Waffen has been banned from the Archives. He has not been charged in the matter, although the inspector general's office is building a case against him that will include evidence that he sold sound and film recordings on eBay. His attorney, Michael Fayad, declined to comment.
The challenge of monitoring the collection is enormous. Nationally, the collection includes 10 billion letters, maps and charts, reports, photographs, moving images and sound recordings. The holdings take up 31 million cubic feet, plus hundreds of thousand of artifacts and 6.7 billion electronic records. Right now there is no money for security enhancements beyond the Washington area.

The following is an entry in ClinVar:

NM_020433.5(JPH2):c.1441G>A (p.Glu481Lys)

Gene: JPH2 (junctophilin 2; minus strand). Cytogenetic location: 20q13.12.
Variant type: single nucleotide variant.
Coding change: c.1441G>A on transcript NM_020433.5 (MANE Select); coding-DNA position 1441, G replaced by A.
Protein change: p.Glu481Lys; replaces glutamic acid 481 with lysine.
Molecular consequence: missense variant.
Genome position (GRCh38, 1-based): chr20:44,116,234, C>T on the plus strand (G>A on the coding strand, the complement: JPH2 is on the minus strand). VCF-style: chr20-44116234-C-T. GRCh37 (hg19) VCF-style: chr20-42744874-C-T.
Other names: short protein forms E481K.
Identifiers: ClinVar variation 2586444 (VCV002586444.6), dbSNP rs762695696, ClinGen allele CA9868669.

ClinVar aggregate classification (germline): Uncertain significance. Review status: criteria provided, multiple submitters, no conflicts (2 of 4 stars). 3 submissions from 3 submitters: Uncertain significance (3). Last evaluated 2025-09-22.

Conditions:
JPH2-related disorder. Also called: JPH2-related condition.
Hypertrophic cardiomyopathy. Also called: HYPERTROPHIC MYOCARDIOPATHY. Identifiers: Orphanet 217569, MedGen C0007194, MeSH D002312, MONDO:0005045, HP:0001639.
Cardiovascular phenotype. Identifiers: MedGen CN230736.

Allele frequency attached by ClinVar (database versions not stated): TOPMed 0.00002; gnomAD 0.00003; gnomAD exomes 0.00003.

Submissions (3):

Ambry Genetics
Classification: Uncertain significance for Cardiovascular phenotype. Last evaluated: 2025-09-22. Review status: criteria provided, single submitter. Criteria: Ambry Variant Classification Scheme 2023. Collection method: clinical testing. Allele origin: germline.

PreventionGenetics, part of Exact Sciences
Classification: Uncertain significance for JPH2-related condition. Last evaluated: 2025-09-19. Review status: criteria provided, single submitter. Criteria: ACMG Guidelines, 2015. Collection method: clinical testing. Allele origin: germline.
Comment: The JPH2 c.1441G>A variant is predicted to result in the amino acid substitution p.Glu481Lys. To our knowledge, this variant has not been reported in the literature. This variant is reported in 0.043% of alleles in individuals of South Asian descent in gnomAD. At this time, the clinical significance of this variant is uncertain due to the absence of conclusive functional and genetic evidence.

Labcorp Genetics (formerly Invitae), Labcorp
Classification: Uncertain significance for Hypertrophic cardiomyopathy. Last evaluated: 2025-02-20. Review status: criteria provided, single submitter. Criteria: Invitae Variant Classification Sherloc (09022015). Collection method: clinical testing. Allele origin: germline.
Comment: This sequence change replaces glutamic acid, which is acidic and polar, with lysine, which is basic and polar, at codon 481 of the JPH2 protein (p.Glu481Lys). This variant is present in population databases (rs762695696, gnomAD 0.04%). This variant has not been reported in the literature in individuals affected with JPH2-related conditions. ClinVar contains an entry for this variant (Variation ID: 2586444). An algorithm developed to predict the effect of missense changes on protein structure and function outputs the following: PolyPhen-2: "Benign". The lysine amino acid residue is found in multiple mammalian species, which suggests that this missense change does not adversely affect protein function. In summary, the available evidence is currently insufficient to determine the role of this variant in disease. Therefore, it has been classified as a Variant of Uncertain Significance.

An item-by-item inventory has never been taken. "It would be counting grains of sand, there's so much," Brachfeld said.
The Archives allow access to anyone over age 14 who shows proper identification.
"There's a fine balance between providing access and security and protection for the documents," said Richard Judson, the Archives' director of space and security management.
Government auditors described "significant weaknesses" in the Archives' security last fall, highlighting loose computer access, physical security and clearance requirements for the agency's 3,000 employees.
On an unannounced visit to a regional research room 11 months ago, the inspector general's office concluded that the holdings were "at constant risk of theft." Another investigation last summer revealed that employees were failing to refile records provided to researchers. Too many employees had access to the stacks. There was no way to ensure the records were properly accounted for.
Archives officials say they are devoting more full-time staff to patrol research areas instead of interns and requiring better training of employees who handle original documents.